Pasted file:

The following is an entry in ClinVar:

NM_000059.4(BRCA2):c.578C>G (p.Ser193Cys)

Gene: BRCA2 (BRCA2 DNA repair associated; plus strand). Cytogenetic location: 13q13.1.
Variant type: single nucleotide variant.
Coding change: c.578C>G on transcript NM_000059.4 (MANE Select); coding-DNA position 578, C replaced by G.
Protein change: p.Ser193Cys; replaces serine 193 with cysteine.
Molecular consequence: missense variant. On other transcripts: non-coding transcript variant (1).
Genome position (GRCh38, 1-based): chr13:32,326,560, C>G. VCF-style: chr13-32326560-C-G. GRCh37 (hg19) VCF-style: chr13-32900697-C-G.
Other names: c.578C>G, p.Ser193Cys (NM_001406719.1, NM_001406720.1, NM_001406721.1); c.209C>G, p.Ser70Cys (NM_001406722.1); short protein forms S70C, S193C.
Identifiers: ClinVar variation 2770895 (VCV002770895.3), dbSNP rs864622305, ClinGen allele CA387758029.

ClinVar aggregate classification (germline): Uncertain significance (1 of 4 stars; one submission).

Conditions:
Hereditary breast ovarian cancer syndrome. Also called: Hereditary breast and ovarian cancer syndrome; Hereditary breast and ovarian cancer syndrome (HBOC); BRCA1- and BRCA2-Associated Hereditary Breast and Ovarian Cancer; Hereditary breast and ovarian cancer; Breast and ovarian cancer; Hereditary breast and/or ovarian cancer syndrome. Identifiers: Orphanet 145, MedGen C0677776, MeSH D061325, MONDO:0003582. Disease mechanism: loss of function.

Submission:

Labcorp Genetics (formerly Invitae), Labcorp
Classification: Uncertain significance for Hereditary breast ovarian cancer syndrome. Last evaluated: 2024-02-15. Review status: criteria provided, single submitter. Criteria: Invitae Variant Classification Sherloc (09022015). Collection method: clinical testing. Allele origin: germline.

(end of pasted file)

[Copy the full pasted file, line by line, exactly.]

The following is an entry in ClinVar:

NM_000059.4(BRCA2):c.578C>G (p.Ser193Cys)

Gene: BRCA2 (BRCA2 DNA repair associated; plus strand). Cytogenetic location: 13q13.1.
Variant type: single nucleotide variant.
Coding change: c.578C>G on transcript NM_000059.4 (MANE Select); coding-DNA position 578, C replaced by G.
Protein change: p.Ser193Cys; replaces serine 193 with cysteine.
Molecular consequence: missense variant. On other transcripts: non-coding transcript variant (1).
Genome position (GRCh38, 1-based): chr13:32,326,560, C>G. VCF-style: chr13-32326560-C-G. GRCh37 (hg19) VCF-style: chr13-32900697-C-G.
Other names: c.578C>G, p.Ser193Cys (NM_001406719.1, NM_001406720.1, NM_001406721.1); c.209C>G, p.Ser70Cys (NM_001406722.1); short protein forms S70C, S193C.
Identifiers: ClinVar variation 2770895 (VCV002770895.3), dbSNP rs864622305, ClinGen allele CA387758029.

ClinVar aggregate classification (germline): Uncertain significance (1 of 4 stars; one submission).

Conditions:
Hereditary breast ovarian cancer syndrome. Also called: Hereditary breast and ovarian cancer syndrome; Hereditary breast and ovarian cancer syndrome (HBOC); BRCA1- and BRCA2-Associated Hereditary Breast and Ovarian Cancer; Hereditary breast and ovarian cancer; Breast and ovarian cancer; Hereditary breast and/or ovarian cancer syndrome. Identifiers: Orphanet 145, MedGen C0677776, MeSH D061325, MONDO:0003582. Disease mechanism: loss of function.

Submission:

Labcorp Genetics (formerly Invitae), Labcorp
Classification: Uncertain significance for Hereditary breast ovarian cancer syndrome. Last evaluated: 2024-02-15. Review status: criteria provided, single submitter. Criteria: Invitae Variant Classification Sherloc (09022015). Collection method: clinical testing. Allele origin: germline.